(SOURCE: State University of New York and New York University, news releases, Nov. 1, 2012)
SUNDAY, Nov. 4 (HealthDay News) -- The massive East Coast power outages caused by Hurricane Sandy may make it moot for many, but clocks still need to be turned back an hour this weekend.
Unfortunately, your internal body clock may not adjust to the change, but instead react to the cycles of sunlight, said Dr. Qanta Ahmed, a sleep specialist and pulmonologist at the Sleep Disorders Center at Winthrop University Hospital, in Mineola, N.Y.
"In the fall, earlier light exposure in the morning may cause people to wake up earlier," Ahmed explained. "This can cause daytime sleepiness. Many may find the fall time change particularly difficult, because they already have a tendency to awaken early in the morning and get sleepy in the early evening."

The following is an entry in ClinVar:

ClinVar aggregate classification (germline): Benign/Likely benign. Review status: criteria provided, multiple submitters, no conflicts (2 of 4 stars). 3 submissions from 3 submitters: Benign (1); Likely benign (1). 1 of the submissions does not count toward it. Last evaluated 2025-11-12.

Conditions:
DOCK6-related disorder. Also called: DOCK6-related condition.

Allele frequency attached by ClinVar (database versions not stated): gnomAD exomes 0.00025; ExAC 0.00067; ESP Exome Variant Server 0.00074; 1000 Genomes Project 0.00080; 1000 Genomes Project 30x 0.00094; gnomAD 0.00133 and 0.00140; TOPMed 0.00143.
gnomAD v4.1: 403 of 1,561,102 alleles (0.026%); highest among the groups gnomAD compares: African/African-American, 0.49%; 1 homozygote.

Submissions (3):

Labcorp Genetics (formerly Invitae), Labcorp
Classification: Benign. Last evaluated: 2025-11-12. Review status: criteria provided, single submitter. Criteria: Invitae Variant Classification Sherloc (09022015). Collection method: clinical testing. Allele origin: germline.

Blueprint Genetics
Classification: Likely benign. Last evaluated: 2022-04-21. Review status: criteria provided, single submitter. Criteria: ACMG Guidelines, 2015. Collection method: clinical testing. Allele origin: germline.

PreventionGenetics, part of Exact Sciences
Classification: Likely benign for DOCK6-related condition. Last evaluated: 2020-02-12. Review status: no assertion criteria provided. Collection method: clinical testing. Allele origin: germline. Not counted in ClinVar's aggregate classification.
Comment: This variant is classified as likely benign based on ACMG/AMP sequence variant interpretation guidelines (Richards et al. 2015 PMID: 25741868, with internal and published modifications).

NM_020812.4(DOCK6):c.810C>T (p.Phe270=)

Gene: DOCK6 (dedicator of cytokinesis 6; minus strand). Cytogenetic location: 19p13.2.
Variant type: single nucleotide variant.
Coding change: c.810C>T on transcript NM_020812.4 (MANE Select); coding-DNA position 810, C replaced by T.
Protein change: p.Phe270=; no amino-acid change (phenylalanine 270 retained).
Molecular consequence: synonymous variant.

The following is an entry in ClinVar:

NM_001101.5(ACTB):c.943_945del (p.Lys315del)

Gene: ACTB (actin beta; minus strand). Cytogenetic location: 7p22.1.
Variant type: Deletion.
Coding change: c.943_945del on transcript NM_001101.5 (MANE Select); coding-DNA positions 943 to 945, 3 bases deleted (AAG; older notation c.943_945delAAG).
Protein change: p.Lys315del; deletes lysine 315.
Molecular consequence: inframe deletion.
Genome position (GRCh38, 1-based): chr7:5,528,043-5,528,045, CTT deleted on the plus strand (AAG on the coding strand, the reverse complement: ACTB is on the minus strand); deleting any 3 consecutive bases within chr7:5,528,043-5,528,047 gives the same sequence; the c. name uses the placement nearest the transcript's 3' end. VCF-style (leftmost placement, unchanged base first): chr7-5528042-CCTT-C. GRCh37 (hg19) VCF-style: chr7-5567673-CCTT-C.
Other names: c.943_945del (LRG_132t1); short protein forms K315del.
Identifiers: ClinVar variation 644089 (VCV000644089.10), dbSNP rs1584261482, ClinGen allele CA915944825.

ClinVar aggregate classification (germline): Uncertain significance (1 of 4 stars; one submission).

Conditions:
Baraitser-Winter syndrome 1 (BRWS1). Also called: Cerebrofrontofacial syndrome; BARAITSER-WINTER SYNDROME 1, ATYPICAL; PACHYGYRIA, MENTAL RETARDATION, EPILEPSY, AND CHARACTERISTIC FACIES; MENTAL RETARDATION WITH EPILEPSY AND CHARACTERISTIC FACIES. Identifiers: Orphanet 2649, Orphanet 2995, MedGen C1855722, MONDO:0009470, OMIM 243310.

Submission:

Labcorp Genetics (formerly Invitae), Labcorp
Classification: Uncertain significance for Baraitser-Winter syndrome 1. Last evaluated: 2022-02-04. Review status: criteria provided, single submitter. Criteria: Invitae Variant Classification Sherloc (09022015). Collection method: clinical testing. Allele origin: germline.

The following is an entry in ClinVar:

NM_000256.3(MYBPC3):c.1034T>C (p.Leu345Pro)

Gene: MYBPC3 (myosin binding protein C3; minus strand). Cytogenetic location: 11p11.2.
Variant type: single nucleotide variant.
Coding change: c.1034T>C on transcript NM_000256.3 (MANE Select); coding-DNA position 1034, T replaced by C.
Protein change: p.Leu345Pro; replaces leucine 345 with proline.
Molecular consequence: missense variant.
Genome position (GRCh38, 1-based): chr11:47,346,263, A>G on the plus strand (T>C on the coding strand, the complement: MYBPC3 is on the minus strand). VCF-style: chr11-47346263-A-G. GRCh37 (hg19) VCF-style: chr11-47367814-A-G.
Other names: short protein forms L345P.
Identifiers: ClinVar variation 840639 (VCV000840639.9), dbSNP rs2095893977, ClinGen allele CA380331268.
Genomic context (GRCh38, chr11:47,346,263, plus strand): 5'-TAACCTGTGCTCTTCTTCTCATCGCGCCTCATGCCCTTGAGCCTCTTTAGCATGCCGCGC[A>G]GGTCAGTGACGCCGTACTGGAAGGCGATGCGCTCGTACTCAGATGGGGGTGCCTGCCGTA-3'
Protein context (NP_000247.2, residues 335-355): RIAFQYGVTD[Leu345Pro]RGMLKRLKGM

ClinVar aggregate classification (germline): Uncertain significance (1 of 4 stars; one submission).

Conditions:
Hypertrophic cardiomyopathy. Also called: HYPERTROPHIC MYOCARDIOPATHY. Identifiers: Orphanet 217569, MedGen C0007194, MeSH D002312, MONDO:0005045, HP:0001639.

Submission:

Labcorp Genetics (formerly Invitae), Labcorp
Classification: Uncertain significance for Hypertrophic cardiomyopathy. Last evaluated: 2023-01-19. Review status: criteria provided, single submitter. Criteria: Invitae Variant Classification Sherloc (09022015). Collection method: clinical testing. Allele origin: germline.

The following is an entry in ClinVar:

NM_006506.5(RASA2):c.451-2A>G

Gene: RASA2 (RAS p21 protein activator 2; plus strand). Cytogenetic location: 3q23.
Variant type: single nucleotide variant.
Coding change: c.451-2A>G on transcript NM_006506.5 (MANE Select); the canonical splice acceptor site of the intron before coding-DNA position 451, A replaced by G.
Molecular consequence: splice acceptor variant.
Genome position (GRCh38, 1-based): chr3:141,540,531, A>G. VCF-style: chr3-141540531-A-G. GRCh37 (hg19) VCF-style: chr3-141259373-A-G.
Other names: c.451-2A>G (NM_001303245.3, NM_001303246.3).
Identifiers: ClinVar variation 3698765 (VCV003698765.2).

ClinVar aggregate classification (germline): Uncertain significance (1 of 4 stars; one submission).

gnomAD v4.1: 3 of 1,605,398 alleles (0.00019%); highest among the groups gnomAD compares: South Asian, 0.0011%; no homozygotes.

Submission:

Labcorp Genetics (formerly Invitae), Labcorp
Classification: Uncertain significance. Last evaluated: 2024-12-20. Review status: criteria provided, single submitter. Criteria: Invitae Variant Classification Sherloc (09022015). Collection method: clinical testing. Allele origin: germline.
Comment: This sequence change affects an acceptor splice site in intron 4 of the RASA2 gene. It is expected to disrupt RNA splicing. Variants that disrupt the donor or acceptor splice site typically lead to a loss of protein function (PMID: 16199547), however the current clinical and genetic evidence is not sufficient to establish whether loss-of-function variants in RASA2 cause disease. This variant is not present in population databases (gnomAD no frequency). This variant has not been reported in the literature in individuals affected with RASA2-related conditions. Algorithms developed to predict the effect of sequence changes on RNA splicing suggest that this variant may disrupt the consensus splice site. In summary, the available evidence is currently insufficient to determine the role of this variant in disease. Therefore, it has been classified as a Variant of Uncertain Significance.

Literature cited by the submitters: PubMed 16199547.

To deal with the time change, Ahmed suggests the following:
Those most likely to experience problems with the switch to standard time are people who tend to wake early in the morning and are sleepy early in the evening (morning types), experts say.
The National Sleep Foundation offers some tips to help you adjust to this weekend's time change:
The U.S. Institute of General Medical Sciences has more about circadian rhythms.
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